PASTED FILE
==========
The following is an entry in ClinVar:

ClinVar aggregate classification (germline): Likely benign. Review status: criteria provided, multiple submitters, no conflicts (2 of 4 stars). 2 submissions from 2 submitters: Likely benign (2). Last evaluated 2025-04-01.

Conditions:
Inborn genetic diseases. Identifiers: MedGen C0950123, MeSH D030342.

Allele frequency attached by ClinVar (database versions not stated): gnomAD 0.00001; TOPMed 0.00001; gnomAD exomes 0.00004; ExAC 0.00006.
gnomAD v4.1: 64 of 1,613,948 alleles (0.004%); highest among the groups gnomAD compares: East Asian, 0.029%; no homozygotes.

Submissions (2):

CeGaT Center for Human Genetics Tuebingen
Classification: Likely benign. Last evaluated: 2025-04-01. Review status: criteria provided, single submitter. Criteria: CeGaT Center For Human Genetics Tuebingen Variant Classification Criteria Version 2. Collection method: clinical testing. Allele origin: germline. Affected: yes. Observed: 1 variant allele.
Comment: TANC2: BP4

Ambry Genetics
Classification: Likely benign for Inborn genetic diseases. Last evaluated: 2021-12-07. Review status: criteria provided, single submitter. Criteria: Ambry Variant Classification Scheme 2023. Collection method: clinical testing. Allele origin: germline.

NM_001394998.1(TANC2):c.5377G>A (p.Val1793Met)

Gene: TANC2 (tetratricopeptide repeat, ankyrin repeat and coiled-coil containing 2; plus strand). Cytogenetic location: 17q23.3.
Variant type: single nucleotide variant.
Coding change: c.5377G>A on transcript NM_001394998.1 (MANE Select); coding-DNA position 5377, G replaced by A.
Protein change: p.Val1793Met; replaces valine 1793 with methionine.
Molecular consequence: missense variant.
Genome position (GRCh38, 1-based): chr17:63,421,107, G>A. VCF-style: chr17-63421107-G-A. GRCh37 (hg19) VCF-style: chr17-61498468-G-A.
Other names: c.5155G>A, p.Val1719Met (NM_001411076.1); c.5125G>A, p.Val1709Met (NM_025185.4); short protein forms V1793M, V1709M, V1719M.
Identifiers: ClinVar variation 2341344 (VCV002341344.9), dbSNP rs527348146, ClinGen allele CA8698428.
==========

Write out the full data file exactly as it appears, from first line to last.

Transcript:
The following is an entry in ClinVar:

ClinVar aggregate classification (germline): Likely benign. Review status: criteria provided, multiple submitters, no conflicts (2 of 4 stars). 2 submissions from 2 submitters: Likely benign (2). Last evaluated 2025-04-01.

Conditions:
Inborn genetic diseases. Identifiers: MedGen C0950123, MeSH D030342.

Allele frequency attached by ClinVar (database versions not stated): gnomAD 0.00001; TOPMed 0.00001; gnomAD exomes 0.00004; ExAC 0.00006.
gnomAD v4.1: 64 of 1,613,948 alleles (0.004%); highest among the groups gnomAD compares: East Asian, 0.029%; no homozygotes.

Submissions (2):

CeGaT Center for Human Genetics Tuebingen
Classification: Likely benign. Last evaluated: 2025-04-01. Review status: criteria provided, single submitter. Criteria: CeGaT Center For Human Genetics Tuebingen Variant Classification Criteria Version 2. Collection method: clinical testing. Allele origin: germline. Affected: yes. Observed: 1 variant allele.
Comment: TANC2: BP4

Ambry Genetics
Classification: Likely benign for Inborn genetic diseases. Last evaluated: 2021-12-07. Review status: criteria provided, single submitter. Criteria: Ambry Variant Classification Scheme 2023. Collection method: clinical testing. Allele origin: germline.

NM_001394998.1(TANC2):c.5377G>A (p.Val1793Met)

Gene: TANC2 (tetratricopeptide repeat, ankyrin repeat and coiled-coil containing 2; plus strand). Cytogenetic location: 17q23.3.
Variant type: single nucleotide variant.
Coding change: c.5377G>A on transcript NM_001394998.1 (MANE Select); coding-DNA position 5377, G replaced by A.
Protein change: p.Val1793Met; replaces valine 1793 with methionine.
Molecular consequence: missense variant.
Genome position (GRCh38, 1-based): chr17:63,421,107, G>A. VCF-style: chr17-63421107-G-A. GRCh37 (hg19) VCF-style: chr17-61498468-G-A.
Other names: c.5155G>A, p.Val1719Met (NM_001411076.1); c.5125G>A, p.Val1709Met (NM_025185.4); short protein forms V1793M, V1709M, V1719M.
Identifiers: ClinVar variation 2341344 (VCV002341344.9), dbSNP rs527348146, ClinGen allele CA8698428.